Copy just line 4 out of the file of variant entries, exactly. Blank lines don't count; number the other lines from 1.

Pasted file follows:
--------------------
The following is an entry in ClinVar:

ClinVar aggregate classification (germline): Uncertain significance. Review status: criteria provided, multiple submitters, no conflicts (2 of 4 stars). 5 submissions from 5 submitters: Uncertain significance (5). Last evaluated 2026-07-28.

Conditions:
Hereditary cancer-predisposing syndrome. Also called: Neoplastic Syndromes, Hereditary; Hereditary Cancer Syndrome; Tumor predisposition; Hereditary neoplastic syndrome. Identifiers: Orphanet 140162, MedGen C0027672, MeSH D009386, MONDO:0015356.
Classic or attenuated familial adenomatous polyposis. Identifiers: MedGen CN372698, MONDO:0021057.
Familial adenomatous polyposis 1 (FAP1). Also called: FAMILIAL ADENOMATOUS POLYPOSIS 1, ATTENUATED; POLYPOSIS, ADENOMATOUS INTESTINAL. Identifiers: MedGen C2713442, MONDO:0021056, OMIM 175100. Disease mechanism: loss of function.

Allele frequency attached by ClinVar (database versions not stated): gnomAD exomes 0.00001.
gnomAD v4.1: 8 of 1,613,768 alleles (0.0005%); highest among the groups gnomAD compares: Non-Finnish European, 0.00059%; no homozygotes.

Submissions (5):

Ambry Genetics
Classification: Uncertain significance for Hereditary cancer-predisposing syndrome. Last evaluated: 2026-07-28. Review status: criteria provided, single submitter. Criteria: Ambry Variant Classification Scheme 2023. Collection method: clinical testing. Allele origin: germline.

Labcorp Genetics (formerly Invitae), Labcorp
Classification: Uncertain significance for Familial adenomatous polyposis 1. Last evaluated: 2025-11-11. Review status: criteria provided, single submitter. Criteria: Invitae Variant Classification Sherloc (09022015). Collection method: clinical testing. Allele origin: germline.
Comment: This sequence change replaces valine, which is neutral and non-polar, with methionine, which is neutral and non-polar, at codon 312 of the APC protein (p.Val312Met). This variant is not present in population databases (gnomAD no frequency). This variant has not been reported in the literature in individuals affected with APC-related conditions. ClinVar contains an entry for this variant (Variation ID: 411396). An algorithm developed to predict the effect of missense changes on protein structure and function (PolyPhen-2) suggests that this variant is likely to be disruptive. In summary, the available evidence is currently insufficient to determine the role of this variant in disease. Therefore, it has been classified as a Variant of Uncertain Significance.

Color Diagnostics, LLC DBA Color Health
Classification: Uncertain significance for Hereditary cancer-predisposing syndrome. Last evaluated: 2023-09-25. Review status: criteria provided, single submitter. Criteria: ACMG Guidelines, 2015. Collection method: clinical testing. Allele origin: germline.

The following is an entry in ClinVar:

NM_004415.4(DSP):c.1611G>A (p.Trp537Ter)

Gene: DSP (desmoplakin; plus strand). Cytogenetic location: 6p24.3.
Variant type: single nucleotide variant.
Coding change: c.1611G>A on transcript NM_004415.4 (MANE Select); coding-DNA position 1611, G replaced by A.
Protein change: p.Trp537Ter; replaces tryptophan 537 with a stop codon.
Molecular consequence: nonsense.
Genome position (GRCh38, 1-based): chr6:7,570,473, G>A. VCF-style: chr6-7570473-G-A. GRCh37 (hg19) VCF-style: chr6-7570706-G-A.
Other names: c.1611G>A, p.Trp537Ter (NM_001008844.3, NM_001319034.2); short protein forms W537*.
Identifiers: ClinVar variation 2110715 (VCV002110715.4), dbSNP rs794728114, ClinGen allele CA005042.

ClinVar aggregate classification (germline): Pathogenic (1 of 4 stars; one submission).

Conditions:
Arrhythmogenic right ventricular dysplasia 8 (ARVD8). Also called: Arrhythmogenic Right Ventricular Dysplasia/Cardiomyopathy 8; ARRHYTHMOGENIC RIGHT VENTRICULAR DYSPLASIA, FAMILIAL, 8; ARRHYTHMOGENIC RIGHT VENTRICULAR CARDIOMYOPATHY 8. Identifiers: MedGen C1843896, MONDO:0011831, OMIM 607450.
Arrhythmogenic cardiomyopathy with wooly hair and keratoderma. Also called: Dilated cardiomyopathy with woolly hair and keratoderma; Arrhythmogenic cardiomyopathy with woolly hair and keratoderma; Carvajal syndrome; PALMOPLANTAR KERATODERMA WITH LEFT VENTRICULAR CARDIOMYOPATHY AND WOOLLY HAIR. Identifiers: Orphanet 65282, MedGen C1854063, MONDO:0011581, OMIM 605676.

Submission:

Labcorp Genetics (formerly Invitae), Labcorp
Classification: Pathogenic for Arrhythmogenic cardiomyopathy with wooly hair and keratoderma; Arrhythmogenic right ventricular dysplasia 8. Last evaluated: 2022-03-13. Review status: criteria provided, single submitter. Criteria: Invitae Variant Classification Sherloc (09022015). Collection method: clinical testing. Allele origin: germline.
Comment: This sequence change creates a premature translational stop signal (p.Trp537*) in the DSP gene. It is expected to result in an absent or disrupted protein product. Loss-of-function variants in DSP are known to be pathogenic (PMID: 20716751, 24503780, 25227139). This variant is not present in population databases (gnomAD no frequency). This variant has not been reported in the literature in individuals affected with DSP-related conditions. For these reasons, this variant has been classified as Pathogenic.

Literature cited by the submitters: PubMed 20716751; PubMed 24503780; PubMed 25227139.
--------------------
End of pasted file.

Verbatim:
Hereditary cancer-predisposing syndrome. Also called: Neoplastic Syndromes, Hereditary; Hereditary Cancer Syndrome; Tumor predisposition; Hereditary neoplastic syndrome. Identifiers: Orphanet 140162, MedGen C0027672, MeSH D009386, MONDO:0015356.